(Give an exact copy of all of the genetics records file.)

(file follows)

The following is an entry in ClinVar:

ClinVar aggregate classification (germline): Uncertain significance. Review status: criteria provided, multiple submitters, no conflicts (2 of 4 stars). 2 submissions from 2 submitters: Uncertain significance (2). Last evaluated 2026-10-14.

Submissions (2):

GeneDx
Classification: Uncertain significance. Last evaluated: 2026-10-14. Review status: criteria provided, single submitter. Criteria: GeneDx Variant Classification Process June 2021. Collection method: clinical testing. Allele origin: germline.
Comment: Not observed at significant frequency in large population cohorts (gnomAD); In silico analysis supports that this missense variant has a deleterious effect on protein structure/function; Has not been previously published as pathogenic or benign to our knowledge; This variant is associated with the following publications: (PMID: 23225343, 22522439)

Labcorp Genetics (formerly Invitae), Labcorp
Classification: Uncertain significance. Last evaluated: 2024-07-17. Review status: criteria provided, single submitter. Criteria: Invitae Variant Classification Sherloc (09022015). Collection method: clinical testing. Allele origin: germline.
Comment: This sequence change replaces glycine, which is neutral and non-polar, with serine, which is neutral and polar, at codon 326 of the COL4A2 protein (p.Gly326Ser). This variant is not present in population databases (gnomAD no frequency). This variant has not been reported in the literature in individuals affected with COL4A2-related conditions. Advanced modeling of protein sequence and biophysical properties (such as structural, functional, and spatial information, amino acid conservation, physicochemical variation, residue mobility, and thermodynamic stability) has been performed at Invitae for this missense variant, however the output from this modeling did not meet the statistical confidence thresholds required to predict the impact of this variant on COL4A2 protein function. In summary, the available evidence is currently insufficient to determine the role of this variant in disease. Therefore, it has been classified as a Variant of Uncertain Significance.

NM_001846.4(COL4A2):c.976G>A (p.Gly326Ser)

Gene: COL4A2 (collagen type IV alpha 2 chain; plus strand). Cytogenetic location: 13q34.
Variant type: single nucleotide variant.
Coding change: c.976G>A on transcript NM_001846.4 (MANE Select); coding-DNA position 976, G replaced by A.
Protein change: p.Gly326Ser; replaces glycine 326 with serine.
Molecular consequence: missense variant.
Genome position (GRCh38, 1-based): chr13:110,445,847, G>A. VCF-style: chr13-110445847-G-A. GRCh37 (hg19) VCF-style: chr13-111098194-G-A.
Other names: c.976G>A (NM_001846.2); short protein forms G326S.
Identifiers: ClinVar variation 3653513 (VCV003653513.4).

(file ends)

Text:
The following is an entry in ClinVar:

ClinVar aggregate classification (germline): Uncertain significance. Review status: criteria provided, multiple submitters, no conflicts (2 of 4 stars). 2 submissions from 2 submitters: Uncertain significance (2). Last evaluated 2026-10-14.

Submissions (2):

GeneDx
Classification: Uncertain significance. Last evaluated: 2026-10-14. Review status: criteria provided, single submitter. Criteria: GeneDx Variant Classification Process June 2021. Collection method: clinical testing. Allele origin: germline.
Comment: Not observed at significant frequency in large population cohorts (gnomAD); In silico analysis supports that this missense variant has a deleterious effect on protein structure/function; Has not been previously published as pathogenic or benign to our knowledge; This variant is associated with the following publications: (PMID: 23225343, 22522439)

Labcorp Genetics (formerly Invitae), Labcorp
Classification: Uncertain significance. Last evaluated: 2024-07-17. Review status: criteria provided, single submitter. Criteria: Invitae Variant Classification Sherloc (09022015). Collection method: clinical testing. Allele origin: germline.
Comment: This sequence change replaces glycine, which is neutral and non-polar, with serine, which is neutral and polar, at codon 326 of the COL4A2 protein (p.Gly326Ser). This variant is not present in population databases (gnomAD no frequency). This variant has not been reported in the literature in individuals affected with COL4A2-related conditions. Advanced modeling of protein sequence and biophysical properties (such as structural, functional, and spatial information, amino acid conservation, physicochemical variation, residue mobility, and thermodynamic stability) has been performed at Invitae for this missense variant, however the output from this modeling did not meet the statistical confidence thresholds required to predict the impact of this variant on COL4A2 protein function. In summary, the available evidence is currently insufficient to determine the role of this variant in disease. Therefore, it has been classified as a Variant of Uncertain Significance.

NM_001846.4(COL4A2):c.976G>A (p.Gly326Ser)

Gene: COL4A2 (collagen type IV alpha 2 chain; plus strand). Cytogenetic location: 13q34.
Variant type: single nucleotide variant.
Coding change: c.976G>A on transcript NM_001846.4 (MANE Select); coding-DNA position 976, G replaced by A.
Protein change: p.Gly326Ser; replaces glycine 326 with serine.
Molecular consequence: missense variant.
Genome position (GRCh38, 1-based): chr13:110,445,847, G>A. VCF-style: chr13-110445847-G-A. GRCh37 (hg19) VCF-style: chr13-111098194-G-A.
Other names: c.976G>A (NM_001846.2); short protein forms G326S.
Identifiers: ClinVar variation 3653513 (VCV003653513.4).